I made a spreadsheet to conservatively estimate the cumulative years of continuous driving (both fully manual and partially autonomous) that Tesla’s fleet of HW3 cars does. The formula for each month is (1 hour * 30 days * the number of cars) / 8760 hours. Then you add up the result for each subsequent month.
I start counting in April 2020 — by which time, hopefully the new neural networks designed for HW3 will be at least running passively in shadow mode on the fleet.
I didn’t account for any retrofitted HW2 cars in this spreadsheet. I assumed production of 105,000 cars per quarter (8750/week) until July 2021, when I added 4000/week Model Ys.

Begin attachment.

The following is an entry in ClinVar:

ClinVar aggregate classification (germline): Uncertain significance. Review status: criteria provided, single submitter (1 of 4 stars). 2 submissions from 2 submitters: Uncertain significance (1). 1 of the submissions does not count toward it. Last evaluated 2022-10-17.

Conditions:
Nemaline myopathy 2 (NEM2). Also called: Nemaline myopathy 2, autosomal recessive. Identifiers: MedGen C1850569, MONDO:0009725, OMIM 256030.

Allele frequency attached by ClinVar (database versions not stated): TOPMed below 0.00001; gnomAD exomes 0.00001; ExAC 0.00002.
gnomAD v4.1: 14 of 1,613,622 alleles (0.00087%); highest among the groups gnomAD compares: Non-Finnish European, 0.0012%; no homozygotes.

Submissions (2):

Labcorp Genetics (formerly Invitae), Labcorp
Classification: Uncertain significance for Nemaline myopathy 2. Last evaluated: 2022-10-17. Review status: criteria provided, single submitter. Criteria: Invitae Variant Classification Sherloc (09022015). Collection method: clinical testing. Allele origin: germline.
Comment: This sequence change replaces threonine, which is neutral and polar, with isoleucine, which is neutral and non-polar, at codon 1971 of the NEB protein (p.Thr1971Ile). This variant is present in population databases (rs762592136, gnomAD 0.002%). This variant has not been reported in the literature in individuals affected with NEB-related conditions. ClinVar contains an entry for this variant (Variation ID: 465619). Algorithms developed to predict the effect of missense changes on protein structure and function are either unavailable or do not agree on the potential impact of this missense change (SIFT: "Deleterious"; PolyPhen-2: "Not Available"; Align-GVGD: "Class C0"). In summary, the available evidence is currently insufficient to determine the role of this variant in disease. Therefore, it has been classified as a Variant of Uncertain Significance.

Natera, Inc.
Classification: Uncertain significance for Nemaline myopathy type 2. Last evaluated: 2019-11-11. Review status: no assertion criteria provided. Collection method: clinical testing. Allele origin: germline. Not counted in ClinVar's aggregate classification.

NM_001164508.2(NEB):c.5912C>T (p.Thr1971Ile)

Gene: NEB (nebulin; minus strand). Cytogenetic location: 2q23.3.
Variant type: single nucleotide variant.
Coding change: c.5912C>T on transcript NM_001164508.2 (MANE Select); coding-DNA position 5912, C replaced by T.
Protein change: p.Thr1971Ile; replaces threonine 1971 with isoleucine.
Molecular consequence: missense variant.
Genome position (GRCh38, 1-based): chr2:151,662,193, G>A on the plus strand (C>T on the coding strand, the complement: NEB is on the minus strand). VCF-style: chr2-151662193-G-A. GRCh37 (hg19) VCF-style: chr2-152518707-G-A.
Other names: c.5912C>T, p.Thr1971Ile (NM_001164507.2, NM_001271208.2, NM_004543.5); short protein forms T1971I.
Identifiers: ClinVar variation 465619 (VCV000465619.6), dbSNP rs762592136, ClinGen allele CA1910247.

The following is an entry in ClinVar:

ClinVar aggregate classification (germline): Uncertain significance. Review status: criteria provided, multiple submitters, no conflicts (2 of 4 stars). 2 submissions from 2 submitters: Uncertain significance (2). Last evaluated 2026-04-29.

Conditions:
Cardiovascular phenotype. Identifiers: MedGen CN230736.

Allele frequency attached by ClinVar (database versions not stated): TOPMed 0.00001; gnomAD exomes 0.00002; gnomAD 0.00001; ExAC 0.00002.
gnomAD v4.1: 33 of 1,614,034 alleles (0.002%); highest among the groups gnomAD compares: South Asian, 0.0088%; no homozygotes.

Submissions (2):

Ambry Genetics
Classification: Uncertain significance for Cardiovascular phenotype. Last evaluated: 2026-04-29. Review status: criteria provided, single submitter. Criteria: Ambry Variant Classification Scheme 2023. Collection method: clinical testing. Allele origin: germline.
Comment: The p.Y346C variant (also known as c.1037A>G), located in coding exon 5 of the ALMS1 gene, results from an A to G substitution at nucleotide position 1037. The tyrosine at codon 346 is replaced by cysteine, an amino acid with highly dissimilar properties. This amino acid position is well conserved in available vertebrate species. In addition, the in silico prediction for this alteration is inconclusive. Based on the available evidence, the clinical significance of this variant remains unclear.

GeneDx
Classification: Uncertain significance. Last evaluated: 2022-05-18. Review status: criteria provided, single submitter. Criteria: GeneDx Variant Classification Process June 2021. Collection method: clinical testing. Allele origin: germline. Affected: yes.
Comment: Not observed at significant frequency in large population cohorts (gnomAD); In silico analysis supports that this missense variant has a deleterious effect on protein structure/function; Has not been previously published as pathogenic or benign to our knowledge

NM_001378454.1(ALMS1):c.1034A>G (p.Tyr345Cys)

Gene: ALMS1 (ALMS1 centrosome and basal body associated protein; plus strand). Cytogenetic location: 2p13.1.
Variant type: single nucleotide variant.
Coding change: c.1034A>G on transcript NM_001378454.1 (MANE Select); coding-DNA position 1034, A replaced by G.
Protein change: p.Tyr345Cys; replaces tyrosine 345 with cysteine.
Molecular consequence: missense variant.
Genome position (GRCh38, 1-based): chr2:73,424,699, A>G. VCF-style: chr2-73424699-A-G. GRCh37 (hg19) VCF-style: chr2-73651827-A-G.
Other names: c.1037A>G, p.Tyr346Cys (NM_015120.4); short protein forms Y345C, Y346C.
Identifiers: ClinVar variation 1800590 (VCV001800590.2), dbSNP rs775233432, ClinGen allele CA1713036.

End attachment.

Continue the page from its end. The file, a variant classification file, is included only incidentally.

In this spreadsheet, the fleet gets to 10,000 years of driving in October 2020 and 100,000 years of driving in October 2022.
The reason I care about this is imitation learning on the fleet. For comparison, AlphaStar Supervised was trained using pure imitation learning on human-played StarCraft II games and it is better than 84% of human players.
DeepMind used about 1 million games to train AlphaStar Supervised. At an average game length of 25 minutes, that’s only about 50 years. In April 2020, Tesla’s HW3 fleet will be driving over 1,000 years per month.
If 0.5% of driving is used in imitation learning, 50 years will be used by October 2020. If 0.1% is used, 50 years of driving will be used by December 2021. If 0.05% is used, the training dataset will get to 50 years by October 2022.
Driving and StarCraft are, of course, disanalogous in multiple important ways. I don’t think we can assume the same number of years of imitated behaviour will result in the same level of competence. This is just the only example of imitation learning I’m aware of that is remotely comparable in scale.